2021-10 Raynors HCA Live
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This lot is closed for bidding. Bidding ended on 10/15/2021
The recollection is neatly presented on 19 pages written in pencil. He begins, "There came a day when the cruel realities came home ... that my father had been made a prisoner - it could scarcely have been greater pain to have stood on the smoking battlefield and had my heart pierced by a shot ... throwing myself into my beloved black Mammy's arms, I sobbed out my grief. ... I scarcely passed the large map in the hall ... lifted up by a relative .. put my finger on a little spot on Lake Michigan ... Johnson's Island, where the Yankees had taken my Papa ..." Then the writer reviews the steps which brought the war, Lincoln, Sumter, South Carolina seccession, Ellsworth's shooting ... He continues, "at Big Bethel the Confederate position in command of Col. D.H. Hill was attacked by General Pierce. The detail of the first battle, I give in his (D.H. Hill)own words, "in obedience to orders from the colonel commanding, I marched on the 6th instant, with my regiment and four pieces of Maj. Randolph's battery, from Yorktown, on the Hampton road, to Bethel Church, nine miles from Hampton. ... Lieut.-Col. Lee, of my regiment, in its plan and construction. Our position had the inherent defect of being commanded by an immense field immediately in front of it, upon which the masses of the enemy might be readily deployed. Presuming that an attempt would be made to carry the bridge across the stream, battery was made for its especial protection, and Maj. Randolph placed his guns so as to sweep all the approaches to it. .... After a wary march they encountered, dispersed, and chased the wretches over the New Market Bridge--this being the second race on the same day over the New Market course, in both of which the Yankees reached the goal first. Maj. Lane brought in one prisoner. Reliable citizens reported that two cart loads and one buggy load of wounded, were taken into Hampton. We had not a single man killed or wounded. Col. Magruder came up that evening assumed command. ... Just at 9 o'clock a.m. The heavy columns of the enemy were seen approaching rapidly and in good order, but when Randolph opened upon them at 9.15 their organization was completely broken up. The enemy promptly replied with his artillery, firing briskly but wildly. He made an attempt at deployment on our right of the road, under cover of some houses and a paling. He was, however, promptly driven back by our artillery, a Virginia company--the Life Guards--and Companies B and G of my regiment. ... A force estimated at one thousand five hundred was now attempting to outflank us and get in the rear of Lieut.-Col. Stuart's small command. He was this critical moment I directed Lieut.-Col. Lee to call Capt. Bridgers out of the swamp, and ordered him to reoccupy the nearest advanced work, and I ordered Capt. Ross, Company C, First Regiment North Carolina Volunteers, to the support of Lieut.-Col. Stuart. ... The fight at the angle lasted but twenty minutes. It completely discouraged the enemy, and he made no further effort at assault. The house in front, which had several as a hiding place for the enemy, was now fired by a shell from a howitzer, and the outhouses and palings were soon in a blaze. As all shelter was now taken from him, the enemy called in his troops, and started back for Hampton. As he had left sharpshooters behind him in the woods on our left, the dragoons could not advance until Capt. Hoke, of Company K, First North Carolina Volunteers, that thoroughly explored them. As soon as he gave the assurance of the road being clear, Capt. Douthatt, with some one hundred dragoons, in compliance wit Col. Magruder's orders, pursued. The enemy in his haste threw away hundreds of canteens, haversacks, overcoats, &c.; even the dead were thrown out of the wagons. ... The confederates had in all about one thousand two hundred men in the action. The enemy had the regiments of Col. Duryea (zouaves), Col. Carr, Col. Allen, Col. Bendix, and Col. Wardrop (Massachusetts), from Old Point Comfort, and five companies of Phelps; regiment from Newport New. We had never more than three hundred actively engaged at any one time. The Confederate loss was eleven wounded; of these, one mortally. The enemy must have lost some three hundred. D. H. HILL, Col. First Regiment North Carolina Volunteers."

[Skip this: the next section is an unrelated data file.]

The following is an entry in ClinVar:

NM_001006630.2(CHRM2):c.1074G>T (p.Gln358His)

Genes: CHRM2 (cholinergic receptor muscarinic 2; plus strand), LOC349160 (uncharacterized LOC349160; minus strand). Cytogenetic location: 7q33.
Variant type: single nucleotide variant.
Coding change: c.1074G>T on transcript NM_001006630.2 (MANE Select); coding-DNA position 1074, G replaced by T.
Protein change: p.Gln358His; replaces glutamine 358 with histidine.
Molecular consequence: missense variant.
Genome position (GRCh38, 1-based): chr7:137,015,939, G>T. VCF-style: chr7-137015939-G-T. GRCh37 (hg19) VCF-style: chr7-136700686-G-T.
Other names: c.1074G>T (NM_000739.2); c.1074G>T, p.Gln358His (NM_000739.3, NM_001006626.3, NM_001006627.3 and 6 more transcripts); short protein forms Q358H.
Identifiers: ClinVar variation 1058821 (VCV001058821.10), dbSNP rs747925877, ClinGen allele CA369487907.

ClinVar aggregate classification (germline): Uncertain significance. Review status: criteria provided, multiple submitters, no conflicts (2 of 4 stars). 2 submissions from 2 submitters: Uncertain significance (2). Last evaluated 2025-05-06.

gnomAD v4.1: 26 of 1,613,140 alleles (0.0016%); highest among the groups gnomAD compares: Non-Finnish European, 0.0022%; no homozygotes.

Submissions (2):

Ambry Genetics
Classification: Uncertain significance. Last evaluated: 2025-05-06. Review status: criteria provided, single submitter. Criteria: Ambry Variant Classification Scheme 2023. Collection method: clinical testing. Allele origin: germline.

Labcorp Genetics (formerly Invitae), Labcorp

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A CSA Prisoner’s Son Provides A Recollection Of The News Of His Father’s Capture ... and Additional War News Including D.H. Hills Report On Battle of Big Bethel”

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Current Bidding
Minimum Bid: $300.00
Final prices include buyers premium.: $0.00
Estimate: $300 - $500
Auction closed on Saturday, October 16, 2021.
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